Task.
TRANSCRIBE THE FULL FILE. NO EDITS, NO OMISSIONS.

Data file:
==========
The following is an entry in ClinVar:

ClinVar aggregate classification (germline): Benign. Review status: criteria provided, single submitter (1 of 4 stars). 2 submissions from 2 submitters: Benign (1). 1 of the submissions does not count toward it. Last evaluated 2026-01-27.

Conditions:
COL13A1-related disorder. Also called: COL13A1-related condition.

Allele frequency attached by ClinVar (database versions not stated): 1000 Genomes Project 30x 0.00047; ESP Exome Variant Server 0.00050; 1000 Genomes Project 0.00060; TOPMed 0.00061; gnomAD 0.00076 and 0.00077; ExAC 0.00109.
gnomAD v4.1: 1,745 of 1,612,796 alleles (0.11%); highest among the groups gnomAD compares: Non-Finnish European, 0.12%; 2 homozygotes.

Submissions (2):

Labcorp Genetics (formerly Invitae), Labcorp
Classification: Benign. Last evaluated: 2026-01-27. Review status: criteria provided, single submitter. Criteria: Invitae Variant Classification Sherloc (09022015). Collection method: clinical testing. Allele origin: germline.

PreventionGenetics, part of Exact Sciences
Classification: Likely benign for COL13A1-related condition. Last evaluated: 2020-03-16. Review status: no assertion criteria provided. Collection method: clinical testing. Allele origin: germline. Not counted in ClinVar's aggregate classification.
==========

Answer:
The following is an entry in ClinVar:

ClinVar aggregate classification (germline): Benign. Review status: criteria provided, single submitter (1 of 4 stars). 2 submissions from 2 submitters: Benign (1). 1 of the submissions does not count toward it. Last evaluated 2026-01-27.

Conditions:
COL13A1-related disorder. Also called: COL13A1-related condition.

Allele frequency attached by ClinVar (database versions not stated): 1000 Genomes Project 30x 0.00047; ESP Exome Variant Server 0.00050; 1000 Genomes Project 0.00060; TOPMed 0.00061; gnomAD 0.00076 and 0.00077; ExAC 0.00109.
gnomAD v4.1: 1,745 of 1,612,796 alleles (0.11%); highest among the groups gnomAD compares: Non-Finnish European, 0.12%; 2 homozygotes.

Submissions (2):

Labcorp Genetics (formerly Invitae), Labcorp
Classification: Benign. Last evaluated: 2026-01-27. Review status: criteria provided, single submitter. Criteria: Invitae Variant Classification Sherloc (09022015). Collection method: clinical testing. Allele origin: germline.

PreventionGenetics, part of Exact Sciences
Classification: Likely benign for COL13A1-related condition. Last evaluated: 2020-03-16. Review status: no assertion criteria provided. Collection method: clinical testing. Allele origin: germline. Not counted in ClinVar's aggregate classification.